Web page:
Wages flatline ahead of election with no signs of take off

The victor of Saturday's federal election will confront flatlining wages growth with signs the pressure on household incomes is failing to abate despite a tight jobs market.

The Australian Bureau of Statistics on Wednesday reported wages grew by 0.5 per cent in three months to March, slightly below market expectations, with the annual rate stuck at 2.3 per cent for the third consecutive quarter.

Treasurer Josh Frydenberg said there were positive signs for wages in some sectors such as education and health.Credit:Dominic Lorrimer

Of the 18 industry sectors compiled by the ABS just one, health and social assistance, has wages growing faster than its long term average.

While the private sector reported its strongest annual growth in four years, public sector wages – which covers bureaucrats to police officers and teachers – reported a 0.4 per cent increase, the lowest in 19 years.

Both the Reserve Bank and the Treasury had been expecting a slight lift in wages growth with the federal budget increasingly dependent on wages improving well above 3 per cent over the coming 18 months.

Treasurer Josh Frydenberg said there were positive signs for wages in some sectors such as education and health, adding that growth had picked up from a year ago.

"In real terms, after taking into account inflation, wages are growing at nearly twice the historical average," he said.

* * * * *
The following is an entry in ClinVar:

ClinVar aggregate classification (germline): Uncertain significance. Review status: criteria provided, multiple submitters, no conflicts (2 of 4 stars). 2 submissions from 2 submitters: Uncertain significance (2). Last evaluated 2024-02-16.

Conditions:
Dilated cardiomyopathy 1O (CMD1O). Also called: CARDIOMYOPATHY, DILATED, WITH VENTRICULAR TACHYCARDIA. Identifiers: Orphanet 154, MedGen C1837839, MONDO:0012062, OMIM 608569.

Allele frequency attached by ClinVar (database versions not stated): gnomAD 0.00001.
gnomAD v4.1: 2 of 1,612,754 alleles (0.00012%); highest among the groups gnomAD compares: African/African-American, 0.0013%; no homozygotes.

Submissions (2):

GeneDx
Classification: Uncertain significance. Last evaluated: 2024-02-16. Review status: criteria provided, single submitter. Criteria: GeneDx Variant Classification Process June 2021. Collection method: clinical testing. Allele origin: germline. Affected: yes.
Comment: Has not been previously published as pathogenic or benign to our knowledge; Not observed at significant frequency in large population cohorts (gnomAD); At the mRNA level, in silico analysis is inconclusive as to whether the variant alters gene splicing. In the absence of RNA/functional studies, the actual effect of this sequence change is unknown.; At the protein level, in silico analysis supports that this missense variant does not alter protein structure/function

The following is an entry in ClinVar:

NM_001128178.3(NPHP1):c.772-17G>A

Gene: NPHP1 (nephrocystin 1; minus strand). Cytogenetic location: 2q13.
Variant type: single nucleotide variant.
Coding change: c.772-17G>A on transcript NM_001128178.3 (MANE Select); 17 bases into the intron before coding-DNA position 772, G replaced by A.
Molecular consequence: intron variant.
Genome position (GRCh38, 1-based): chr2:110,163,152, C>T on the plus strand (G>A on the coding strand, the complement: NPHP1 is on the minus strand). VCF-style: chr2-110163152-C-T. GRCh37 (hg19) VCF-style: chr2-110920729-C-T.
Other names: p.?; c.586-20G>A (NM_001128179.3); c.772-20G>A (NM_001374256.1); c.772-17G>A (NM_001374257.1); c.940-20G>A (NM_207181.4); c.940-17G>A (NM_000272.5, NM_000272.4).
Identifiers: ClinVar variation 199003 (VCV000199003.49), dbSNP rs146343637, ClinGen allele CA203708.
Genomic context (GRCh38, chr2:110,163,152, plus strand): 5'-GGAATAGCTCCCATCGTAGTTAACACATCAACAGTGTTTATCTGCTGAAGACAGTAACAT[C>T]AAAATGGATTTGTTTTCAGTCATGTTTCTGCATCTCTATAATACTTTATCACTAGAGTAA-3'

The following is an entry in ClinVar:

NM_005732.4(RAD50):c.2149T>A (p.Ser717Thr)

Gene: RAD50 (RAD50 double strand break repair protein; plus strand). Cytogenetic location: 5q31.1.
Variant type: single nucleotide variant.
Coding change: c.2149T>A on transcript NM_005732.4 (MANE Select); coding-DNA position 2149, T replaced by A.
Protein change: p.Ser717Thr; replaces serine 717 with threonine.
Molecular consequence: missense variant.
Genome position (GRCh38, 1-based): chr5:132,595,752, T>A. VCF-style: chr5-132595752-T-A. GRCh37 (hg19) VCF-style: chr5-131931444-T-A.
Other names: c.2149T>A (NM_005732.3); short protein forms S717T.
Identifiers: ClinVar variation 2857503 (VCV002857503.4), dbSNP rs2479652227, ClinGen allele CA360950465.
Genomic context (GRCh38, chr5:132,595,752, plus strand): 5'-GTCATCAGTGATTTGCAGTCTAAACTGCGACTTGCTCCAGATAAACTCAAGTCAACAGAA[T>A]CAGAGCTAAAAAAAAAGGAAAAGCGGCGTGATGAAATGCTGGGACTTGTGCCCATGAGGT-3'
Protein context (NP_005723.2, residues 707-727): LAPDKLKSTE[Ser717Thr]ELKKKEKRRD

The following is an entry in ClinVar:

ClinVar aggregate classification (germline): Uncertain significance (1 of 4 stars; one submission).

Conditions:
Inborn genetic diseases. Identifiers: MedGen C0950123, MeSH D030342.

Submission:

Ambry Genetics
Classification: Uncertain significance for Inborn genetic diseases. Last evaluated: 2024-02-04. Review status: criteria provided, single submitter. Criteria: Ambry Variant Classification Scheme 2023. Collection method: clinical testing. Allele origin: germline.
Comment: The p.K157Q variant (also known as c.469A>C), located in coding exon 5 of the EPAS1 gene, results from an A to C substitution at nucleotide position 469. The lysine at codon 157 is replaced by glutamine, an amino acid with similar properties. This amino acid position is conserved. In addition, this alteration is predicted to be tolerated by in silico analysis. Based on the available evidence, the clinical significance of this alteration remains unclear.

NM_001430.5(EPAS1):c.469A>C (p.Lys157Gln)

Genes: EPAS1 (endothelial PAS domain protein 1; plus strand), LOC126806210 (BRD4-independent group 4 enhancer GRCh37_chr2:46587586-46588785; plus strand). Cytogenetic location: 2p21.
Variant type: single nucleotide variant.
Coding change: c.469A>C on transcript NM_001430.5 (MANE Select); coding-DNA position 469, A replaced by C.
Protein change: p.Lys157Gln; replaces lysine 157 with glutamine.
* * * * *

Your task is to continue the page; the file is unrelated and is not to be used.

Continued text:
But Opposition Leader Bill Shorten, who has used much of the election campaign discussing low wages growth, said the figures again proved the Coalition had no agenda to help increase incomes.

"The government seems to think that what's happening now is good enough. It's simply not. This is why we want modest but meaningful improvements," he said.

"The government seems to think that it is good enough now that Australian households have to dip into savings just to maintain their standard of living."

Annual wages growth in NSW slipped 2.3 per cent while they were steady at 2.7 per cent in Victoria where public sector wages are strongest. WA remains the weakest state in the country with growth there at 1.6 per cent.

Centre for Future Work director Jim Stanford said since 2013, wage growth had averaged about 2 per cent a year, the slowest sustained rate since the end of World War Two.

He said the only substantial growth was due to the 3.5 per cent boost to the national minimum wage implemented last July.

"That increase immediately lifted pay for over 1 in 5 Australian employees, including those whose wages are set under the awards system, which single-handedly lifted the overall average pace of wage growth by almost 0.75 percentage points," Mr Stanford said.

TD Securities senior analyst Annette Beacher said the figures on top of the low rate of inflation pointed to the ongoing issues facing the economy and the Reserve Bank's forecasts.

TD Securities’ Annette Beacher says wages growth will struggle to reach the expectations set by the RBACredit:Peter Wells

"A third consecutive 2.3 per cent year-on-year challenges the RBA base case that wage growth is expected to gradually improve. In reality it has stopped dead," she said.

The Westpac-Melbourne Institute measure of consumer sentiment, released on Tuesday, showed optimists marginally out-numbering pessimists in May.

But the survey showed when consumers only considered current financial situations rather than future expectations, confidence fell over the past month.

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